The Philippines updated its NDC in April 2021. The Philippines first NDC was a 70% reduction below an unspecified business-as-usual baseline by 2030, conditional on international support. The second NDC included both an unconditional and a conditional target, 2.71% and 72.29% reduction from a cumulative BAU, respectively.
As the BAU baseline was not reported in the original NDC it is difficult to determine if the updated NDC was more ambitious. The unconditional target is calculated to be equivalent to 383-423 MtCO₂e/yr in 2030 (excluding LULUCF). The new conditional target is calculated to be equivalent to 34-45% below 2015 levels (excluding LULUCF) or 100-120 MtCO₂e/yr in 2030 (excluding LULUCF).
The Philippines’ new conditional NDC is consistent with a 1.5˚C compatible pathway.
Our models show that a 1.5°C compatible pathway would require emissions peaking as soon as possible, and then decline to 41% below 2015 levels by 2030, when excluding LULUCF emissions.
Under the Paris Agreement, international support, including finance, technology transfer and capacity building, will be needed for The Philippines’ to close the emissions gap between its fair share and its domestic emissions pathway.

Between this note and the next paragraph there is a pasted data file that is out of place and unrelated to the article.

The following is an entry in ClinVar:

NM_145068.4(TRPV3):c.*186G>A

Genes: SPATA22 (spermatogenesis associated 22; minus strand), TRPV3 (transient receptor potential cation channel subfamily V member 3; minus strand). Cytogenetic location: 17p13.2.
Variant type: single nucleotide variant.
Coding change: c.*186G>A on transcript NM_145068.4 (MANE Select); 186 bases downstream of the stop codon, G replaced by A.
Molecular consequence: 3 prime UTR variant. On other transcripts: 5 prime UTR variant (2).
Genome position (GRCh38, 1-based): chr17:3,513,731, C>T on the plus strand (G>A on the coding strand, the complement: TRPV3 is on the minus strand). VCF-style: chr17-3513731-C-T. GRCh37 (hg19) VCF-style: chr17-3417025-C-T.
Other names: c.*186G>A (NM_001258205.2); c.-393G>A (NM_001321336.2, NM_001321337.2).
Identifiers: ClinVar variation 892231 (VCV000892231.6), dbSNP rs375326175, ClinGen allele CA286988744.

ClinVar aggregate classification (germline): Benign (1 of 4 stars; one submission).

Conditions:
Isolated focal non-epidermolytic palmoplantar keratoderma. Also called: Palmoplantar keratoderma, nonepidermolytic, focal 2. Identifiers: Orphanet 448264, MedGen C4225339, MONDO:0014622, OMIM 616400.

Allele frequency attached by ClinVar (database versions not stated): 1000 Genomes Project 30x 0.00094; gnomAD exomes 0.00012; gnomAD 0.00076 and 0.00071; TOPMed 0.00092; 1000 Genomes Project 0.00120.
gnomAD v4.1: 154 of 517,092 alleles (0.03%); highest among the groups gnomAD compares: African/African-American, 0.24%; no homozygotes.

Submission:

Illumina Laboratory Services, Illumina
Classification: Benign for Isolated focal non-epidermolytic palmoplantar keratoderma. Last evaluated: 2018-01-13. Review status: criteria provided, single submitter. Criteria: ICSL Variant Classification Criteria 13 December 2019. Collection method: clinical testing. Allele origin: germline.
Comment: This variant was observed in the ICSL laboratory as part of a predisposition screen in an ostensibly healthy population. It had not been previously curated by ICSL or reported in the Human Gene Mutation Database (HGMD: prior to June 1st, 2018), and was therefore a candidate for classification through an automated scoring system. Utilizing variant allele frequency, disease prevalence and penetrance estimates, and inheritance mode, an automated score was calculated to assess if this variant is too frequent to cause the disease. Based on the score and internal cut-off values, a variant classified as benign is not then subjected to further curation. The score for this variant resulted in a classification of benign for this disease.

Long term pathway
A Paris Agreement compatible pathway would require emissions decreasing to 36-58 MtCO₂e/yr by 2050 or 68-80% emission reduction below 2015 levels by 2050, excluding LULUCF. The sectoral emissions remaining in 2050 would be agriculture and waste in all scenarios, as well as industry in some scenarios.
Agriculture emissions are mainly from rice cultivation, digestive processes in animals and livestock manure. Modelling suggests that agriculture emissions, along with waste emissions, may continue as a source of emissions in the future under a 1.5°C compatible pathway, but at lower levels, requiring reduction policy in these sectors. On the road to net zero, the country will need to balance its remaining GHG emissions through the use of carbon dioxide removal approaches such as land sinks.